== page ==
Kevin Bath, PhD

Departments and Divisions

  • Department of Psychiatry
    Division of Developmental Neuroscience

Academic Appointments

  • Associate Professor of Clinical Medical Psychology (in Psychiatry)

Toxic stress encountered early in life contributes to an elevated lifetime risk for a broad range of negative outcomes including depression, anxiety, PTSD, cognitive dysfunction, and attentional problems. However, the mechanisms through which stress increases risk for negative outcomes remains poorly understood. The focus of my lab is to understand how adverse experiences encountered early in life alter the trajectory of neural and behavioral development and the genetic mechanisms supporting those changes. We approach these questions through both an evolutionary and developmental lens, with the hypothesis that stress serves as a signal of the quality of the surrounding world for the developing brain. This signal drives changes in the timing of regional brain development to support proximate goals of survival and reproduction, with long-term implications for the expression of pathological behavior. To this end, the lab induces stress in developing mice through manipulation of maternal resources and focuses on the development of multiple brain centers, including the social behavioral network, limbic, paralimbic, and cortical brain areas, and behaviors associated with the development of each. Throughout this work we use an interdisciplinary and vertically integrated approach spanning from genes to behavior and collaborate heavily with researchers focused on studying the impact of various form of stress on neurodevelopment in human populations.

Lab Locations

Presentations

Publications

Manzano Nieves, G., Bravo, M., Baskoylu, S., andBath, K.G.(2020). Early life adversity decreases pre-adolescent fear expression by accelerating amygdala PV cell development.eLife.

Demaestri, C., Pan, T., Critz, M., Ofray, D., Gallo, M., andBath, K.G.(2020). Type of early life adversity confers differential risk for effects on timing of early maturational milestones in mice that are sex dependent.Hormones and Behavior.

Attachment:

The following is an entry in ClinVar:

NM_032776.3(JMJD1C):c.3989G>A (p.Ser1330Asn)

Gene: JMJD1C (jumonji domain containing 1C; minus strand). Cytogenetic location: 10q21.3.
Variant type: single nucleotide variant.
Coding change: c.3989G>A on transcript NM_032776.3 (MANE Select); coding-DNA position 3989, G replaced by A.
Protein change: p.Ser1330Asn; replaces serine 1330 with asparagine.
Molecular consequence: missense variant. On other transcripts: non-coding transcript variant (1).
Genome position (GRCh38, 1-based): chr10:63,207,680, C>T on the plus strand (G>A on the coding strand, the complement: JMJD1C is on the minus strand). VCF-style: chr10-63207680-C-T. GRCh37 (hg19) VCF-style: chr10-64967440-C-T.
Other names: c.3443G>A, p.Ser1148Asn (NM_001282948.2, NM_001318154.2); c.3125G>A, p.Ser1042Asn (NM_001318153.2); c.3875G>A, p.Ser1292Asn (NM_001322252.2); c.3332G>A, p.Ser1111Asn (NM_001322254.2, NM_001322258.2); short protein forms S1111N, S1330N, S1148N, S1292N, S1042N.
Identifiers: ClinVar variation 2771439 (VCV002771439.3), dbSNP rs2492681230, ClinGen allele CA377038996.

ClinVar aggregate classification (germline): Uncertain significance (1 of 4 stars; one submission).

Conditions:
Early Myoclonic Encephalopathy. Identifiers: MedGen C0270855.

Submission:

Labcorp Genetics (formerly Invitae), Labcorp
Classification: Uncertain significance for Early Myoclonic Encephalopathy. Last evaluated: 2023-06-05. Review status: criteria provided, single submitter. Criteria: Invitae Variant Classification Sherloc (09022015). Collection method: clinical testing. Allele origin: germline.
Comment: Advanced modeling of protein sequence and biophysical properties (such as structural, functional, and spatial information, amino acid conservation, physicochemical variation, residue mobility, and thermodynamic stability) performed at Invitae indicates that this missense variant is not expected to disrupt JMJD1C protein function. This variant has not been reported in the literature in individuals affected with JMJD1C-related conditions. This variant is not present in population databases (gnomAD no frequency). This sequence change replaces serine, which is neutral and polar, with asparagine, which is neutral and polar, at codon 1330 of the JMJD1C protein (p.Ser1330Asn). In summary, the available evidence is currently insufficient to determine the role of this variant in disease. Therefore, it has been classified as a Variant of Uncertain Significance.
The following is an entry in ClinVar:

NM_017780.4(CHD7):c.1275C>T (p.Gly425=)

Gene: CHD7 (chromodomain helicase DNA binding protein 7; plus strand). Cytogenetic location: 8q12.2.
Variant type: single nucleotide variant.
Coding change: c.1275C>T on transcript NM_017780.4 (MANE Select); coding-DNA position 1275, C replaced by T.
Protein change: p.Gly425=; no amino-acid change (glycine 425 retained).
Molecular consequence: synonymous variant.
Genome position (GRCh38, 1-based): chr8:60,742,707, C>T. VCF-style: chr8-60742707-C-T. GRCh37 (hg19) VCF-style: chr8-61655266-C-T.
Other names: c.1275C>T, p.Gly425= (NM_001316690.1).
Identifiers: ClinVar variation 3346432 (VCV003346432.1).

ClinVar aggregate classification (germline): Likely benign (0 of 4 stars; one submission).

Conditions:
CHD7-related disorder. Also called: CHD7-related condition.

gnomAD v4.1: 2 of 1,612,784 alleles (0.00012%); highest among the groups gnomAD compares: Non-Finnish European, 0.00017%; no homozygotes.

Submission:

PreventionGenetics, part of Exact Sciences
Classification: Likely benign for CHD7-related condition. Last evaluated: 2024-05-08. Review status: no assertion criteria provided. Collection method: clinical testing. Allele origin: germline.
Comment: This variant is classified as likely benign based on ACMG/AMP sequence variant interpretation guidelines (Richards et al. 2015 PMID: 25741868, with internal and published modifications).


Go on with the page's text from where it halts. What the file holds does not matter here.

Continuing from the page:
Bath, K.G.(2020). Synthesizing views to understand sex differences in response to early life adversity.Trends in Neurosciences. 45(3): 300-310. PMCID:PMC7195459.

Goodwill, H., Manzano-Nieves, G.*, Li, X., Serre, T., Lee, H.I., andBath, K.G.(2019).Early life stress leads to sex differences in development of depressive-like outcomes in a mouse model. Neuropsychopharmacology.44(4):711-720. PMCID:PMC6372611.

Goodwill, H.L., Manzano-Nieves, G., LaChance, P., Teramoto, S., Lin, S., Lopez, C.,Stevenson, R.J., Theyel, B.B., Moore, C.I., Connors, B.W., and Bath, K.G.(2018). Early life stress drives sex selective impairments in reversal learning through effects on parvalbumin neurons in the orbitofrontal cortex of mice.Cell Reports.25(9):2299-2307. PMCID:PMC6310486.

Bath, K.G., Manzano-Nieves, G. & Goodwill, H. (2016). Early life stress accelerates neural and behavioral maturation of the hippocampus in male mice. Hormones and Behavior. 82:64-71. PMCID:PMC5308418.

Bath, K.G., Schilit Nitenson, A., Lopez, C., Lichtman, E., Chen, W., Gallo, M., Goodwill,H., and Manzano-Nieves, G. (2017). Early life stress leads todevelopmental and sex selective effects on performance in a novel object placement task.Neurobiology of Stress.24:57-67. PMCID:PMC5408156.